A classification of emissions by emitting activity or economic sector.
|articleList||Collection||A list of academic articles cited in the definition of the SourceCategory.|
|childList||Collection||For SourceCategory objects that are organized in a tree structure, a list of child SourceCategory objects that take the SourceCategory as their parent.|
|dataProvider||Person or Organization||A person or organization responsible for maintaining information about the SourceCategory.|
|description||Text||A description of the SourceCategory.|
|effect||Text||The atmospheric effect of the SourceCategory: sink, source, reservoir.|
|emissionMetricList||Collection||A list of emission metrics classified as belonging to this SourceCategory.|
|guidanceDocument||GuidanceDocument||The guidance document in which the SourceCategory was defined. This object references the publisher, version number, and date of publication of the GuidanceDocument.|
|inventoryList||Collection||A list of inventories that use the SourceCategory to classify emissions.|
|keywordList||Collection||A list of keywords associated with this SourceCategory.|
|level||Integer||For SourceCategory objects that are organized into a tree structure, the level of the SourceCategory within the tree structure as defined by its parent framework.|
|parent||SourceCategory||For SourceCategory objects that are organized in a tree structure, the parent SourceCategory.|
|sourceType||Text||The type of emissions source, as defined by the US NEI: biogenic, event, non point, non road, on road, or point.|
|title||Text||The name or title of the SourceCategory.|
|url||Url||The url of the authoritative description of the SourceCategory.|
Each SourceCategory object may have a single parent SourceCategory, and multiple child SourceCategory objects. This recursive structure allows source categories to be represented in a tree format, as many guidance documents represent them.
Each SourceCategory object has parent GuidanceDocument, representing the authoritative document that defined the SourceCategory.
A SourceCategory object may relate to many ScholarlyArticle objects, each representing an academic article or other documentation cited in the definition of the SourceCategory.
A SourceCategory object may be reused by multiple inventories. The one-to-many relationship between an Inventory object and SourceCategory objects defines the sectoral coverage of the Inventory.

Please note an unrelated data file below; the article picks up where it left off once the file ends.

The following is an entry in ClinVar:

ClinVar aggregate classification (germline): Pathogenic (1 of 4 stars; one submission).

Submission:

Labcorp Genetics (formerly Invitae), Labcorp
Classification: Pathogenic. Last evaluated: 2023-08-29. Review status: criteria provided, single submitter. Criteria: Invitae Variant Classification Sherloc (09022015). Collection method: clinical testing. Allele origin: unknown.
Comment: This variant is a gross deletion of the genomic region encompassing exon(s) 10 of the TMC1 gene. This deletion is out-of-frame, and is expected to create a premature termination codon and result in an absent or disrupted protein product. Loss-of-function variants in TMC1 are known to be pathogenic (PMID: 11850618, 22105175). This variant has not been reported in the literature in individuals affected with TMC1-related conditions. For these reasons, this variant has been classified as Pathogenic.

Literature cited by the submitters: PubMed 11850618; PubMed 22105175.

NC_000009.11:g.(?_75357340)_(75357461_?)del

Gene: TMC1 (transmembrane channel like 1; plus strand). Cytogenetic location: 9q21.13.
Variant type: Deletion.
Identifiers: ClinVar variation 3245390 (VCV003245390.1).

A SourceCategory will relate to one or more EmissionMetric objects. A SourceCategory may relate to both atomic EmissionMetric objects, which represent emissions as reported at the most atomic grain within an Inventory, additive EmissionMetric objects, which represent total emissions within a set boundary, and/or empty EmissionMetric objects, which represent the application of a specific EstimationMethodology to SourceCategory within an Inventory without reporting the resulting emissions metric.
Like EstimationMethodology, EmissionFactor, and Fuel objects, SourceCategory objects are drawn from authoritative frameworks published by international organizations or federal environmental agencies, contain no data that is inventory specific, and may be reused by multiple inventories.
Based on the structure of its parent Framework, a SourceCategory object may have a parent SourceCategory and multiple child SourceCategory objects. For instance, the IPCC organizes source categories into a tree structure.
The SourceCategory object contains properties that describe the source category and its publication, properties that facilitate the comparison of similar source categories, and surrogate key properties that capture source categories that have been “cross-walked” by their publisher to match similar source categories published by other frameworks.
Descriptive properties include name, code, description, framework, url, parent, and level. Descriptive properties designed to facilitate comparison include sourceType and naicsCode. Surrogate key properties include canEtCode, emepCode, unIpccCode, usSccCode, and usSitModuleCode.
Researchers will be able to rely on three techniques for discovering similar SourceCategory objects published by different frameworks:
- use descriptive properties designed to facilitate comparison,
- use surrogate keys, and
- find SourceCategories that link to the same or similar EmissionMethodology and EmissionFactor objects.